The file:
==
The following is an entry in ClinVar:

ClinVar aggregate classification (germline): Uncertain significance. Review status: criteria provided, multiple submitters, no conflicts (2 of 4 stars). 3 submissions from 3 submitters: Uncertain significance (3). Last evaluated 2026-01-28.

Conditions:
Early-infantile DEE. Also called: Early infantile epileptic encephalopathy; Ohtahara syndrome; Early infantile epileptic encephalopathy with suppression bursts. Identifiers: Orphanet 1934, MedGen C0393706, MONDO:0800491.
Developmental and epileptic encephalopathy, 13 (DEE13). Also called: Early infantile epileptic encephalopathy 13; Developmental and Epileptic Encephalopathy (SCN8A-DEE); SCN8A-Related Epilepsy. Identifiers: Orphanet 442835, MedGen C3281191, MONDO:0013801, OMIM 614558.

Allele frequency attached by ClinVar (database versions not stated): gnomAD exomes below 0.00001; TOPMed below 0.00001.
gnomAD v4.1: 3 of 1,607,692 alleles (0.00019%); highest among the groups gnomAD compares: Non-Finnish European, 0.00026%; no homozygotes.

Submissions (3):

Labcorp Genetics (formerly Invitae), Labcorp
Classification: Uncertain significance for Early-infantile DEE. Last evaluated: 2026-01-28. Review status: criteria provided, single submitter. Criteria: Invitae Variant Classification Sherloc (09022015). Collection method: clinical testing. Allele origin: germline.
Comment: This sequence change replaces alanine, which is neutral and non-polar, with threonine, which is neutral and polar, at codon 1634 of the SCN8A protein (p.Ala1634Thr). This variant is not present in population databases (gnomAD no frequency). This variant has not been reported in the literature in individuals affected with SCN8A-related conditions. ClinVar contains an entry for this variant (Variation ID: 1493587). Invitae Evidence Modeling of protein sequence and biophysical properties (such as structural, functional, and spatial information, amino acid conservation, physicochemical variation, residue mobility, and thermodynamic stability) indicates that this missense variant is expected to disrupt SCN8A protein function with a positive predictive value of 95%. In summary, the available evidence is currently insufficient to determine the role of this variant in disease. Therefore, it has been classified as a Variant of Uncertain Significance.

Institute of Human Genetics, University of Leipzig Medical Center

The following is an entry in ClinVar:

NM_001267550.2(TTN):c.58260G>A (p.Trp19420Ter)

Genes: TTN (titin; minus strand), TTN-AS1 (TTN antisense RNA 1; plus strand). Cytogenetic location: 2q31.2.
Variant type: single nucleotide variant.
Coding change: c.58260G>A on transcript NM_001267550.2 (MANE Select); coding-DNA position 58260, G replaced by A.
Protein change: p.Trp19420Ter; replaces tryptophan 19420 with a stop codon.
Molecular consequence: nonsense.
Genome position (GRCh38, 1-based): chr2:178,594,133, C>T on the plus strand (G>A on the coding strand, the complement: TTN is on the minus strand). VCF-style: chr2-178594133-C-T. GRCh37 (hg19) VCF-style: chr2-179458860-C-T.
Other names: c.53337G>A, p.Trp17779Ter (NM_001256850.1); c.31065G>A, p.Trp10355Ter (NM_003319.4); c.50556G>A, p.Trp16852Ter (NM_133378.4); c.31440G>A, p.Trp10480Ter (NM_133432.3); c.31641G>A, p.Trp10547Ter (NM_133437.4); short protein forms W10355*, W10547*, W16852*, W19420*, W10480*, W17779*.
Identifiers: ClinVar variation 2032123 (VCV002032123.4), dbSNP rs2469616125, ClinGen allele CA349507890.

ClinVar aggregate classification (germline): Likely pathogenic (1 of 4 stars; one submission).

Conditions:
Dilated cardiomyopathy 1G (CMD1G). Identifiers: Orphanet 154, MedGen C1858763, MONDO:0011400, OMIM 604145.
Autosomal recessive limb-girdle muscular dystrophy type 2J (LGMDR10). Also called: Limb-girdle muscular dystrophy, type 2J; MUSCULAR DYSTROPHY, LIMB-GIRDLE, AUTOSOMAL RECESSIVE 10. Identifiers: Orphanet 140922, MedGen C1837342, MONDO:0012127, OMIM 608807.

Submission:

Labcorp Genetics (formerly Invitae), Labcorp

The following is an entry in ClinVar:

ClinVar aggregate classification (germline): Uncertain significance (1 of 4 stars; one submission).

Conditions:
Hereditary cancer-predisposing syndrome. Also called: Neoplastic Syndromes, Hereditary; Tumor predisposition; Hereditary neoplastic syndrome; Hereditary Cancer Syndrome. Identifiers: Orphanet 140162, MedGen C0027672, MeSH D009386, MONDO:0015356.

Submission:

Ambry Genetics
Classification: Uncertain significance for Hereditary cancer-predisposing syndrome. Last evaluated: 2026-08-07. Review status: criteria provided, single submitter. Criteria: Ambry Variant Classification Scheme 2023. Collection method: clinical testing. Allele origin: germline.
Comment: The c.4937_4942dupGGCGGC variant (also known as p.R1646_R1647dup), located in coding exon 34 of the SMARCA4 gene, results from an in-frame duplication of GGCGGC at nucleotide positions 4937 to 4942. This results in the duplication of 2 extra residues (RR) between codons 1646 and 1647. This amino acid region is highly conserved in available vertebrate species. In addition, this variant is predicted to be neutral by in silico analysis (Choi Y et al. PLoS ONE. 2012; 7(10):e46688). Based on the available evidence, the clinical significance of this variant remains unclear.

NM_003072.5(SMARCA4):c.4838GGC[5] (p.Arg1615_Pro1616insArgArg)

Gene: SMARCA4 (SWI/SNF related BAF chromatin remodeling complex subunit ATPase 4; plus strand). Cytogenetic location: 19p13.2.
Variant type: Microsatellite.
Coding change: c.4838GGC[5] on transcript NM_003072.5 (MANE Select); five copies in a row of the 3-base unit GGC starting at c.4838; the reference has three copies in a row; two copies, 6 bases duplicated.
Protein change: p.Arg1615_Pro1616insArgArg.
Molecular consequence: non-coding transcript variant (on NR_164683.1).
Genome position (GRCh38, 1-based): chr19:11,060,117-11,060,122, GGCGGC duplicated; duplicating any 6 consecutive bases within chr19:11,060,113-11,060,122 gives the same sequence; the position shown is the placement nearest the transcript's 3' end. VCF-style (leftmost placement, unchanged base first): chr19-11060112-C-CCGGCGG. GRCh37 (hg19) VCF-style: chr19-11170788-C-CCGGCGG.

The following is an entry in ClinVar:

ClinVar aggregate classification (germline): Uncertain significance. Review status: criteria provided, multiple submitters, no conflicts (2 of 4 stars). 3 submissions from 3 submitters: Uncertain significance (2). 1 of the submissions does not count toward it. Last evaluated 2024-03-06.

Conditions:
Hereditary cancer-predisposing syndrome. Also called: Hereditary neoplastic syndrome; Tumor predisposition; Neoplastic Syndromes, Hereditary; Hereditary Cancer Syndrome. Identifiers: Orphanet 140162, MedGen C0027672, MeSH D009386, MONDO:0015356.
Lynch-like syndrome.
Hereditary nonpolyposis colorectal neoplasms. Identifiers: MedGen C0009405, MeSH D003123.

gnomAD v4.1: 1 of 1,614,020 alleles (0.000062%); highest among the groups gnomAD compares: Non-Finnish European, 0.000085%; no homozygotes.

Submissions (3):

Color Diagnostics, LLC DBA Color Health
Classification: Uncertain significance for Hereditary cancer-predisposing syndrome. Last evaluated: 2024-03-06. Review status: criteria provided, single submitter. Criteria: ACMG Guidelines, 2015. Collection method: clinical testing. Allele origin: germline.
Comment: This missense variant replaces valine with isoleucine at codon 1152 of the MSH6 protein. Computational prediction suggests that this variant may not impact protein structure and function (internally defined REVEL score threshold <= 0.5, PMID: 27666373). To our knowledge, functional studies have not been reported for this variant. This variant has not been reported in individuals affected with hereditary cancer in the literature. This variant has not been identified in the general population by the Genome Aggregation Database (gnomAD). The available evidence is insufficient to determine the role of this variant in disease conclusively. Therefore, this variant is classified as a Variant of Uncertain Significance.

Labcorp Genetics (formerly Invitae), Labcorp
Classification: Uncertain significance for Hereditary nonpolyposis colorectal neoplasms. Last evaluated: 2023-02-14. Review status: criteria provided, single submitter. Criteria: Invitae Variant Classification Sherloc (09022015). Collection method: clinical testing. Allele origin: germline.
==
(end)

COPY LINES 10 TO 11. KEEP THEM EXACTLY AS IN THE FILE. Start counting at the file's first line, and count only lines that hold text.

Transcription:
Classification: Uncertain significance for Early-infantile DEE. Last evaluated: 2026-01-28. Review status: criteria provided, single submitter. Criteria: Invitae Variant Classification Sherloc (09022015). Collection method: clinical testing. Allele origin: germline.
Comment: This sequence change replaces alanine, which is neutral and non-polar, with threonine, which is neutral and polar, at codon 1634 of the SCN8A protein (p.Ala1634Thr). This variant is not present in population databases (gnomAD no frequency). This variant has not been reported in the literature in individuals affected with SCN8A-related conditions. ClinVar contains an entry for this variant (Variation ID: 1493587). Invitae Evidence Modeling of protein sequence and biophysical properties (such as structural, functional, and spatial information, amino acid conservation, physicochemical variation, residue mobility, and thermodynamic stability) indicates that this missense variant is expected to disrupt SCN8A protein function with a positive predictive value of 95%. In summary, the available evidence is currently insufficient to determine the role of this variant in disease. Therefore, it has been classified as a Variant of Uncertain Significance.